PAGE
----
This study also examines the role of previously attained qualifications acting as a buffer to the initial impacts of disability onset and in helping with adjustment up to three years later. This is done by estimating the dynamic impacts of disability onset (defined as at least two consecutive years with a disability, preceded by two consecutive years without) across groups of individuals employed prior to onset and who had no post-school qualifications or whose highest qualification is either a VET qualification or a higher education qualification.
The analysis in this study is conducted using a longitudinal dataset — the Household Income and Labour Dynamics in Australia (HILDA) survey — combined with propensity score matching techniques. Propensity score matching is used instead of typical regression methods because it is better able to deal with potential bias from self-selection, which may occur when allocation to the treatment is non-random. In the context of this study, there is evidence in the literature that both treatments of interest are non-random, with disability onset linked to prior labour market disadvantage (Jenkins & Rigg 2004) and participation in education associated with higher ability (Kenny et al. 1979). Subject to certain assumptions being met to deal with self-selection, propensity score matching estimates 'causal' treatment effects. To date, the vast majority of studies that have quantified the impacts of disability on labour market outcomes have been undertaken by comparing the outcomes of those with and without disability, which tells us nothing about whether disadvantage is due to disability onset or due to pre-existing disadvantage. Understanding the causes of disadvantage for people with a disability is important for policy design. For example, if disadvantage pre-dates disability, then programs to deal with the disadvantage of people with a disability may be much the same as programs that deal more generally with disadvantage in the community.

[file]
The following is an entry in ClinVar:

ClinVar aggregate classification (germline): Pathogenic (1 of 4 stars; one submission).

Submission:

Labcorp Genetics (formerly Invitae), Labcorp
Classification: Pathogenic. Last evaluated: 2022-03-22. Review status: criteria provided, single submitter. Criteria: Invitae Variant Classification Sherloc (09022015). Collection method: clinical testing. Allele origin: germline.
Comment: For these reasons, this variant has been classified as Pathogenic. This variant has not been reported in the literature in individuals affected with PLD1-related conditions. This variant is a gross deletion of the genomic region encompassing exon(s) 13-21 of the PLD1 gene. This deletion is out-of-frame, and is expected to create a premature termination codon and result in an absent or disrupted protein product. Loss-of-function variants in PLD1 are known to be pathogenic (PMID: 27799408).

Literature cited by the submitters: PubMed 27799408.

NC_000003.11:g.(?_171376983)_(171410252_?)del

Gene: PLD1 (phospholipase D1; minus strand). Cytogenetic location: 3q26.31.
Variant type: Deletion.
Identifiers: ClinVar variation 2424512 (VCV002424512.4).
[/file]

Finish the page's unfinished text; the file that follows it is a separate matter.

Labour market outcomes from completing a VET course
Consistent with the findings from Polidano and Mavromaras (2010), we find that the strongest labour market benefit from completing a VET course for people with a disability is in shifting those who are out of work into employment. It is estimated that for those with a disability who are out of work, completing a VET course increases their chances of being in employment by 16 percentage points in the first year out and by 20 percentage points by the third year. Confirming the prior results using propensity score matching, which is better suited to addressing self-selection issues, adds to the robustness of the Polidano and Mavromaras (2010) findings.
A new finding is that for people with a disability who are out of work or in part-time employment, completing a VET qualification is estimated to improve their chances of attaining full-time employment by 14 percentage points and 15 percentage points respectively by the third year after completion. This reduces their reliance on the Disability Support Pension and reduces their risk of becoming economically disadvantaged. It is likely that completing a VET qualification helps people with a disability to move to a job where their disability does not affect their capacity to work full-time. The greater utilisation of skills and abilities of people with a disability following the completion of a VET course is borne out by around a ten per cent improvement in reported skills utilisation in the first year after completing the course.
Despite the estimated improvement in the skills utilisation of people with disabilities, we find no evidence that completing a VET course leads to significant improvements in job satisfaction, satisfaction with job security or hourly wage rates. Compared with those with a disability, we find similar effects, albeit lower in magnitude for people without a disability.
These results underline the importance of VET in improving the utilisation of the skills and abilities and financial independence of people with a disability.
Impacts of disability onset
Regardless of past education, we find that disability onset has a greater effect on the rates of full-time employment than on the rates of part-time employment. This may be because those in part-time employment are less affected and/or some of those previously employed full-time switch to part-time employment to help them cope with their condition. This result provides evidence in support of the explanation for the higher prevalence of part-time employment among people with a disability given by Schur (2003) and Jones (2007); namely, that part-time employment enables people with a disability to better manage their condition.